WISIONS of Sustainability
Our mission is to empower individuals and communities to transform the production and use of energy so that it effectively enables sustainable development. Read more about WISIONS activities, goals and background.
New Article: Energising The WEF Nexus To Enhance Sustainable Development At Local Level
News from WISIONS posted on July 30th, 2018
The water-energy-food (WEF) nexus is increasingly recognised as a conceptual framework able to support the efficient implementation of the Sustainable Development Goals (SDGs). Despite growing attention paid to the WEF nexus, the role that renewable energies can play in addressing trade-offs and realising synergies has received limited attention.
Until now, the focus of WEF nexus discussions and applications has mainly been on national or global levels, macro-level drivers, material flows and large infrastructure developments. This overlooks the fact that major nexus challenges are faced at local level.
Aiming to address these knowledge gaps, the authors conduct a systematic analysis of the linkages between small-scale energy projects in developing countries and the food and water aspects of development.
The analysis is based on empirical data from continuous process and impact evaluations complemented by secondary data and relevant literature. The study provides initial insights into how to identify interconnections and the potential benefits of integrating the nexus pillars into local level projects in the global south. The study identifies the complex links which exist between sustainable energy projects and the food and water sectors and highlights that these needs are currently not systematically integrated into project design or project evaluation. A more systematic approach, integrating the water and food pillars into energy planning at local level in the global south, is recommended to avoid trade-offs and enhance the development outcomes and impacts of energy projects.
New Project: Supporting Energy Switch In The Cambodian Garment Industry
News from WISIONS posted on July 25th, 2018
The Cambodian garment sector’s total consumption of firewood is estimated to be about 302,000 tonnes per year. Currently, most of the wood comes from Economic Land Concessions clearing, which has rendered the price of wood artificially low.
One promising alternative could be the use of rice husk briquettes, as Cambodia produces around 1.5 million tonnes of rice husk each year. In Vietnam, for instance, rice husk is already widely used as an alternative fuel source.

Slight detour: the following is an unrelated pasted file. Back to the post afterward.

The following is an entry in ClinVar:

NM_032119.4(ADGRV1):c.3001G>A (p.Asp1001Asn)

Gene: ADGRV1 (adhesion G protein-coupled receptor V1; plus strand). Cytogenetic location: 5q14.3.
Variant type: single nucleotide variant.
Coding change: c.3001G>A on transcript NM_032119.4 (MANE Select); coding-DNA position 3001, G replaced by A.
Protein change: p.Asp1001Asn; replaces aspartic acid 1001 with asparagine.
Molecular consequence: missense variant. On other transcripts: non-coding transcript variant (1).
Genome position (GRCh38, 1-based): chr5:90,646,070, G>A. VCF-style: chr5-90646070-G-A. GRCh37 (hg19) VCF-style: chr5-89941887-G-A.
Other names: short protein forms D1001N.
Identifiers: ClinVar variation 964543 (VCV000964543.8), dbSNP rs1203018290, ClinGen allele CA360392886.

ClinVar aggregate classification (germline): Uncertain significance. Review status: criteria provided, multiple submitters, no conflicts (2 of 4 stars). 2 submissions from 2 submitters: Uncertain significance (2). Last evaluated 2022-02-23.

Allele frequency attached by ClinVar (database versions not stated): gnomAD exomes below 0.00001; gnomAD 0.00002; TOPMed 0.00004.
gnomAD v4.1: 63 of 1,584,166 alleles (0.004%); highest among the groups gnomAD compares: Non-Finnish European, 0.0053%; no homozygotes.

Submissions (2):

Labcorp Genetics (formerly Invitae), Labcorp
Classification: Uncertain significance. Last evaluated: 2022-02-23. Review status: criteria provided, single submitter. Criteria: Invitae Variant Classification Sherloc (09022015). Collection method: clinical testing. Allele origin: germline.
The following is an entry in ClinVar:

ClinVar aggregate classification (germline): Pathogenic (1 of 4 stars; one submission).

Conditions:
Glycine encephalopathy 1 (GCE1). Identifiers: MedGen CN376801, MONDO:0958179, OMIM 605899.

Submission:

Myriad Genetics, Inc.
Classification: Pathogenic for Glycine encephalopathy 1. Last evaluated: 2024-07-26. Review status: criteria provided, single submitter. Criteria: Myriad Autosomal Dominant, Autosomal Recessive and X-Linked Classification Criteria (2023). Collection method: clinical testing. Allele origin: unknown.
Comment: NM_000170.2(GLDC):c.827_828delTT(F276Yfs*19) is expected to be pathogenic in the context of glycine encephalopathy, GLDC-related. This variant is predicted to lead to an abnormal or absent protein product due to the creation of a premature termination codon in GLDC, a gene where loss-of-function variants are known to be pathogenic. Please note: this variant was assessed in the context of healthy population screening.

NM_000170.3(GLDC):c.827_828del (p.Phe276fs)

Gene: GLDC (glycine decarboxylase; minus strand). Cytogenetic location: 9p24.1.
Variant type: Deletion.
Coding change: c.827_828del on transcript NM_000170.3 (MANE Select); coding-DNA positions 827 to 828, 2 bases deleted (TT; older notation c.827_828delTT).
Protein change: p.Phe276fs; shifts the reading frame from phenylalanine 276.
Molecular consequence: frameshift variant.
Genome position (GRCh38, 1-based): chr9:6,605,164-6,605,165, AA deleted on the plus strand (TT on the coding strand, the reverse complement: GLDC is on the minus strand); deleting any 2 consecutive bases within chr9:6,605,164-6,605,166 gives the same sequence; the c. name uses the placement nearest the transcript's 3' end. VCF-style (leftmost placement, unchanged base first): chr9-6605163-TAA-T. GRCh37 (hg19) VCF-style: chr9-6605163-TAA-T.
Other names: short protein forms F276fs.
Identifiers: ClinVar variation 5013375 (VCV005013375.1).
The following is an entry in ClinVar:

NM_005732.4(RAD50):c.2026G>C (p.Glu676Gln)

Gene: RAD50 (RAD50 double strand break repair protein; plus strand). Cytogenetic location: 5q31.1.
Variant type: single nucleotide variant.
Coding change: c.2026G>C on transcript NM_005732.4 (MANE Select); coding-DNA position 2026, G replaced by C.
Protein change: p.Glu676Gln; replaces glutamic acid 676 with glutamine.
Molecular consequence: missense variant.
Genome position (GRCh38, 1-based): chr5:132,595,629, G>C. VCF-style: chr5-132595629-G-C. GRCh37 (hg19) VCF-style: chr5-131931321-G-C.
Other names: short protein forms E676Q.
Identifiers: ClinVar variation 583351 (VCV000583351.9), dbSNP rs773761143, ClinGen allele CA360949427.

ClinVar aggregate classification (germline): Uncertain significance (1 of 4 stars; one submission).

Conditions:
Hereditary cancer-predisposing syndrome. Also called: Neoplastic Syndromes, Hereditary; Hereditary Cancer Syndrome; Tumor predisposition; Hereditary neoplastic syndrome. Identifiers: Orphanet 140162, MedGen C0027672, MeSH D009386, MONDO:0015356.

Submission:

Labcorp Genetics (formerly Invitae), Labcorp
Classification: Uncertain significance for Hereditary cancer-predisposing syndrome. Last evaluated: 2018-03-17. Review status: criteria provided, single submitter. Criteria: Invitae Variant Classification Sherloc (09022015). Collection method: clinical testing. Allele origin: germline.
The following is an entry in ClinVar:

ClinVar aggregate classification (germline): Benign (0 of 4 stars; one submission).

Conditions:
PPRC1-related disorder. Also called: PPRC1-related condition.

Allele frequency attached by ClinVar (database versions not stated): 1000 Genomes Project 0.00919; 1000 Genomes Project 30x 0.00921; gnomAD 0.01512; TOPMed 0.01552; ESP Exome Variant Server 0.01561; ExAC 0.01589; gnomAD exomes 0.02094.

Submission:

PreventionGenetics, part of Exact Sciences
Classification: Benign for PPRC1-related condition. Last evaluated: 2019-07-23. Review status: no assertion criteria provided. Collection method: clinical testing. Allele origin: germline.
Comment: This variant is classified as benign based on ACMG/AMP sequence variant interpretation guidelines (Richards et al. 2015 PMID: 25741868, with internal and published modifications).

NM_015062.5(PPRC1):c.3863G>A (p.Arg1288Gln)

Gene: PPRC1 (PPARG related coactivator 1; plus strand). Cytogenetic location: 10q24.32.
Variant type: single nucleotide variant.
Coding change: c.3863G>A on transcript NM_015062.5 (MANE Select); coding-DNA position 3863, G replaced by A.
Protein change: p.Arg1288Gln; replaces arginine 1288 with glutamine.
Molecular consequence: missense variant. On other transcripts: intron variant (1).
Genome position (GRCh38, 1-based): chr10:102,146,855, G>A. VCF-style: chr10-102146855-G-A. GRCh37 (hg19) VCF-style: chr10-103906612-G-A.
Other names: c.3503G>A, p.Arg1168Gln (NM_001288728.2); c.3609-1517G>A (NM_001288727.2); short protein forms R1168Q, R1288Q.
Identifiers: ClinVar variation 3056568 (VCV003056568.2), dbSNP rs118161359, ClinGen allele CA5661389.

This SEPS exchange will organise two study tours to Vietnam and one conference.
- One study tour will enable 10 Cambodian rice millers to visit Vietnam to benchmark already proven rice husk processing technologies;
- The other study tour will provide 10 garment factory owners with knowledge on renewable energy boiler equipment and will replicate successful technologies in Cambodia;
- Finally, the capitalisation conference will bring together rice millers, factory owners, international brands and public authorities to raise awareness of the environmental footprint of the manufacturing industry and introduce alternative options for a sectoral switch to sustainable fuel consumption in the Cambodian garment industry.
Updates on the activities will be published in our news blog. More general information on this collaboration between WISIONS, GERES, the Cambodia Climate Change Alliance and H&M is available here: Supporting the Energy Switch of the Garment Industry in Cambodia through Increased South-South Knowledge Exchange among the Value Chain Stakeholders
Macro Lessons For Micro Hydro In Nepal
News from WISIONS posted on July 19th, 2018
The objective of the training workshops was to build the capacity of micro-hydro plants to operate as commercially viable enterprises. This objective was achieved by focusing on knowledge exchange, managerial and business model training, business plan development and computer-based account management systems.
The workshops provided everything from instruction on accounting practices (single- vs. double-entry) to maintenance checklists (bolt turbine connections once a year) to meter-reading basics (set aside days each month and inform customers in advance).
Participants at a recent workshop began by sharing what they had learned and implemented from earlier training sessions. Amongst other things, managers reported the following changes: extended service hours, increased salaries to motivate employees and the introduction of late fees or a policy of disconnecting customers who had not paid their bills.